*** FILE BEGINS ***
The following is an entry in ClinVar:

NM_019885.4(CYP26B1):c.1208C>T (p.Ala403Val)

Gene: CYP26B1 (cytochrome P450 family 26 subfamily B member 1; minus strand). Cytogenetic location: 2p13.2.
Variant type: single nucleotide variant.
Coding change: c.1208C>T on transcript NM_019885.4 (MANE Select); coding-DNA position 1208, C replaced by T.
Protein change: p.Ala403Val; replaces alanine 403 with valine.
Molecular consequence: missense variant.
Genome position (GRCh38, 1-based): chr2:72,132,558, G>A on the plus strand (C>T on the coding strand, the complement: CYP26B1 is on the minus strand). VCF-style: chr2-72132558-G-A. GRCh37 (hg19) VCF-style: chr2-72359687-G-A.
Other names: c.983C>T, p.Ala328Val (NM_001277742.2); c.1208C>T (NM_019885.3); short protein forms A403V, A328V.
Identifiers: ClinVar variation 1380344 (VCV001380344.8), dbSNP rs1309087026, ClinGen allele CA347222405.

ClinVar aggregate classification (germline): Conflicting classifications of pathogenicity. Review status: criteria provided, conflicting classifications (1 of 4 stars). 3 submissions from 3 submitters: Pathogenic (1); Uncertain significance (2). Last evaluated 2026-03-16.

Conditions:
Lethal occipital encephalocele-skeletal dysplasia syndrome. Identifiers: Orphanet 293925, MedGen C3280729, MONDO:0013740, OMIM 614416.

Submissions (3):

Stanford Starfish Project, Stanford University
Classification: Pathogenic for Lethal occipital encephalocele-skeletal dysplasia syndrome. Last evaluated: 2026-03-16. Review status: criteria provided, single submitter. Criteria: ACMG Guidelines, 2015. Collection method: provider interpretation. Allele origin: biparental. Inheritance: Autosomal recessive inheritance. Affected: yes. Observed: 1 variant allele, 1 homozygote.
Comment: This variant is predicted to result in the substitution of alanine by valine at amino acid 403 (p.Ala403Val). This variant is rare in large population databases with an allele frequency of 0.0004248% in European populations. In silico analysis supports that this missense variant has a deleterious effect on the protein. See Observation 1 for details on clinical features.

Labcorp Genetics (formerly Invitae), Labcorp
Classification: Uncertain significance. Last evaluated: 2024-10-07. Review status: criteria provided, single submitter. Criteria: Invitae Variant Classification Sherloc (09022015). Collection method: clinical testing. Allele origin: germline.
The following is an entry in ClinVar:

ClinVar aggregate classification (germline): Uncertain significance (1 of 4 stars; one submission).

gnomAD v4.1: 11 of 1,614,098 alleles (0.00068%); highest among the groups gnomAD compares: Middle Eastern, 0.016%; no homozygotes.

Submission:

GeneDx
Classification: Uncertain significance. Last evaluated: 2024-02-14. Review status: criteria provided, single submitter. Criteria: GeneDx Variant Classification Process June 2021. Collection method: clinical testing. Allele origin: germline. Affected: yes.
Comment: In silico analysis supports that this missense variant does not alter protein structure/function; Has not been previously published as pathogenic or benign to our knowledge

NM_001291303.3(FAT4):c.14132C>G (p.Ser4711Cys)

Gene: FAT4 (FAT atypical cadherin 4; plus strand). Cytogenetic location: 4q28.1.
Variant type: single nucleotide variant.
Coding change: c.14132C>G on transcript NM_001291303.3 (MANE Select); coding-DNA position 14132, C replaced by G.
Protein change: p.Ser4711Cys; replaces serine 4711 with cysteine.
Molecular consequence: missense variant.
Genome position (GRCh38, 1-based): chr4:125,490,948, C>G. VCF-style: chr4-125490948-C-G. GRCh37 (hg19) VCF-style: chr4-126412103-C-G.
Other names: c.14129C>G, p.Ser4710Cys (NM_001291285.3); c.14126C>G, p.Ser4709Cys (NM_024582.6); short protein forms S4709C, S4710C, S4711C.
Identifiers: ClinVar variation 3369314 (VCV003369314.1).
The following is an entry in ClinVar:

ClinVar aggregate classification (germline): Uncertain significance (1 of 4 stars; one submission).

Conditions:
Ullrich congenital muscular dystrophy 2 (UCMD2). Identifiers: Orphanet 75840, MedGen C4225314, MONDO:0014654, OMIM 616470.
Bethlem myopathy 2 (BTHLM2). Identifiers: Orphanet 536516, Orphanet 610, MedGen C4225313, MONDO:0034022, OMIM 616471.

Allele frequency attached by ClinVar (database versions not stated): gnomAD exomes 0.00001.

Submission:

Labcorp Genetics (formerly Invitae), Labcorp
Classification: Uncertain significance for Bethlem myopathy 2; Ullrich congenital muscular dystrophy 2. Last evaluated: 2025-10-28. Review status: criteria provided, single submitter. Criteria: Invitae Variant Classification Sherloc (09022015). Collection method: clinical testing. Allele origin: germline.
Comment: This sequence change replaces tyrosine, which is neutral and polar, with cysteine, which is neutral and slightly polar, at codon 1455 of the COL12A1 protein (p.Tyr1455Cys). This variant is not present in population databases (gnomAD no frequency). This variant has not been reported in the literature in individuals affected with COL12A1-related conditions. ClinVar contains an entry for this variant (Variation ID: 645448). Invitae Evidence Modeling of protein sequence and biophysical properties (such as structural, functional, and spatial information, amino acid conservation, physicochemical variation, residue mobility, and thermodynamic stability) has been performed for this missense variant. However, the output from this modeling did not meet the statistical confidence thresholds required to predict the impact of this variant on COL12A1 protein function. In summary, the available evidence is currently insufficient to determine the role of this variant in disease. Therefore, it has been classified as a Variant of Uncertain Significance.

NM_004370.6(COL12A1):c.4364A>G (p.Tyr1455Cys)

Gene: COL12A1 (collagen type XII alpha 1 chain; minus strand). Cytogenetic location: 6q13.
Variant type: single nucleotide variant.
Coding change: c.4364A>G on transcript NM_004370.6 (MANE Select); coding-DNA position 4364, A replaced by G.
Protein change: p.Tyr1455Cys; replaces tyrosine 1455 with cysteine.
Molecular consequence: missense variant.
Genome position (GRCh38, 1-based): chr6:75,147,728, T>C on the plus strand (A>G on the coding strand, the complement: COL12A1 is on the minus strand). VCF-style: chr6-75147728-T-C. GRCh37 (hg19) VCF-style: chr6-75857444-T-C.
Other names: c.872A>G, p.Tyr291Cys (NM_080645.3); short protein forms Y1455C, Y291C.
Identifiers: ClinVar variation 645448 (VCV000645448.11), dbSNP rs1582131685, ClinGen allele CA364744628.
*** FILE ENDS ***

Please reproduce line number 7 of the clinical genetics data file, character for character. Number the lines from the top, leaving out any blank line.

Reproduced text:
Molecular consequence: missense variant.